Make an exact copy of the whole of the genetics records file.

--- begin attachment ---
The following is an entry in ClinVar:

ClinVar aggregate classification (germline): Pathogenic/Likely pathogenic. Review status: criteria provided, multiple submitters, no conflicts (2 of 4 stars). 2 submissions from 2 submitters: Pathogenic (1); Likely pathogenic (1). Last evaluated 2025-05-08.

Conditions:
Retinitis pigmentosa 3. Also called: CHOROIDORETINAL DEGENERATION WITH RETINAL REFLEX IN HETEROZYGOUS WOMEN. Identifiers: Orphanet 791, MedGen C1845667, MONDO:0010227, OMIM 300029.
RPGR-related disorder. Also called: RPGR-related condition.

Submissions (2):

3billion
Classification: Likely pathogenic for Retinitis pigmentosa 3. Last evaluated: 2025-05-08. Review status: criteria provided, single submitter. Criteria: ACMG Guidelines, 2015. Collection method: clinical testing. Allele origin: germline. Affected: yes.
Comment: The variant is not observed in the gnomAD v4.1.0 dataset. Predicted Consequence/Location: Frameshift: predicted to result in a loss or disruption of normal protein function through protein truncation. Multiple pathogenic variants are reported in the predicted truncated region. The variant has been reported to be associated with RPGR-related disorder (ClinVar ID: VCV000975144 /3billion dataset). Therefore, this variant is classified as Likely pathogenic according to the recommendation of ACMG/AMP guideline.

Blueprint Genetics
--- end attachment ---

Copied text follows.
The following is an entry in ClinVar:

ClinVar aggregate classification (germline): Pathogenic/Likely pathogenic. Review status: criteria provided, multiple submitters, no conflicts (2 of 4 stars). 2 submissions from 2 submitters: Pathogenic (1); Likely pathogenic (1). Last evaluated 2025-05-08.

Conditions:
Retinitis pigmentosa 3. Also called: CHOROIDORETINAL DEGENERATION WITH RETINAL REFLEX IN HETEROZYGOUS WOMEN. Identifiers: Orphanet 791, MedGen C1845667, MONDO:0010227, OMIM 300029.
RPGR-related disorder. Also called: RPGR-related condition.

Submissions (2):

3billion
Classification: Likely pathogenic for Retinitis pigmentosa 3. Last evaluated: 2025-05-08. Review status: criteria provided, single submitter. Criteria: ACMG Guidelines, 2015. Collection method: clinical testing. Allele origin: germline. Affected: yes.
Comment: The variant is not observed in the gnomAD v4.1.0 dataset. Predicted Consequence/Location: Frameshift: predicted to result in a loss or disruption of normal protein function through protein truncation. Multiple pathogenic variants are reported in the predicted truncated region. The variant has been reported to be associated with RPGR-related disorder (ClinVar ID: VCV000975144 /3billion dataset). Therefore, this variant is classified as Likely pathogenic according to the recommendation of ACMG/AMP guideline.

Blueprint Genetics